tell you, facts are scary things. They have no stretch, no pliability, no room for
misinterpretation. They’re indisputable. And used correctly, very powerful. But
statistics, now there’s something advertisers and politicians love. “Nine out of ten
doctors recommend Preparation J.” Who can dispute that? Or “Five out of six
dentists recommend Sunshine Gum.” Makes me want to run out and buy a pack of
Sunshine right now. Hold it. Rewind.

“Whenever you find you’re on the side of the majority, it is time to reform.”

Let’s take a look at how these stats–this apparent majority–might have come to
be. First off, how many doctors did they ask before they found nine out of ten to
agree that Preparation J did the job? 1,000? 10,000? And how many dentists hated
the idea of their patients chewing gum but relented, saying, “Most chewing gum has
sugar and other ingredients, that rot out your teeth, but if the guy’s gotta chew the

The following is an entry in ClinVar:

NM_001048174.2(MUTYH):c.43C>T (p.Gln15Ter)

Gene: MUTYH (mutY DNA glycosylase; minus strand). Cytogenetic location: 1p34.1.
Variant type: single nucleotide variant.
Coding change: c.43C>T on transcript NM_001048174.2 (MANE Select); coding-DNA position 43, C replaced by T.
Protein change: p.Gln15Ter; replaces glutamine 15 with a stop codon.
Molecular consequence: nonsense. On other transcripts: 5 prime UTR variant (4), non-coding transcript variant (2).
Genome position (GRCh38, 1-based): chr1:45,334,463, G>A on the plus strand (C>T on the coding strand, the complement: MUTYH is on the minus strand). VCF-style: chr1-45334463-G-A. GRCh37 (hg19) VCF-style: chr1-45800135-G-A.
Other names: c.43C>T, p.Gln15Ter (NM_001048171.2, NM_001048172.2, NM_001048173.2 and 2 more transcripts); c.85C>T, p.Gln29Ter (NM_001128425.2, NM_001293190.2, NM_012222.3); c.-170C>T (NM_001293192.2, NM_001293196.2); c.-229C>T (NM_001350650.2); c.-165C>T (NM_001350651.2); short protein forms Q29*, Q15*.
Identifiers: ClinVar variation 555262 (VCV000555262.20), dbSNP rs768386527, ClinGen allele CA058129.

darn stuff, it may as well be Sunshine, which has less sugar in it.” The point is, stats
can be manipulated to say almost anything. And yes, the devil’s in the details. The
fact is, there’s usually a 5% chance you can get any kind of result simply by
accident. And because many statistical studies are biased and not “double
blind” (both subject and doctor don’t know who was given the test product and who
got the placebo). Worst of all, statistics usually need the endless buttressing of
legal disclaimers. If you don’t believe me, try to read the full-page of legally
mandated warnings for that weight- loss pill you’ve been taking. Bottom line: stick
to facts. Then back them up with sound selling arguments that address the needs
of your customer.

“The difference between the right word and almost
right word is the difference between lightning and
a lightning bug.”

To write really effective ad copy means choosing exactly the right word at the right
time. You want to lead your customer to every benefit your product has to offer,
and you want to shed the best light on every benefit. It also means you don’t want
to give them any reason or opportunity to wander away from your argument. If they
wander, you’re history. They’re off to the next page, another TV channel or a new
website. So make every word say exactly what you mean it to say, no more, no less.
Example: if a product is new, don’t be afraid to say “new” (a product is only new
once in its life, so exploit the fact).

“Great people make us feel we can become great.”

And so do great ads. While they can’t convince us we’ll become millionaires, be as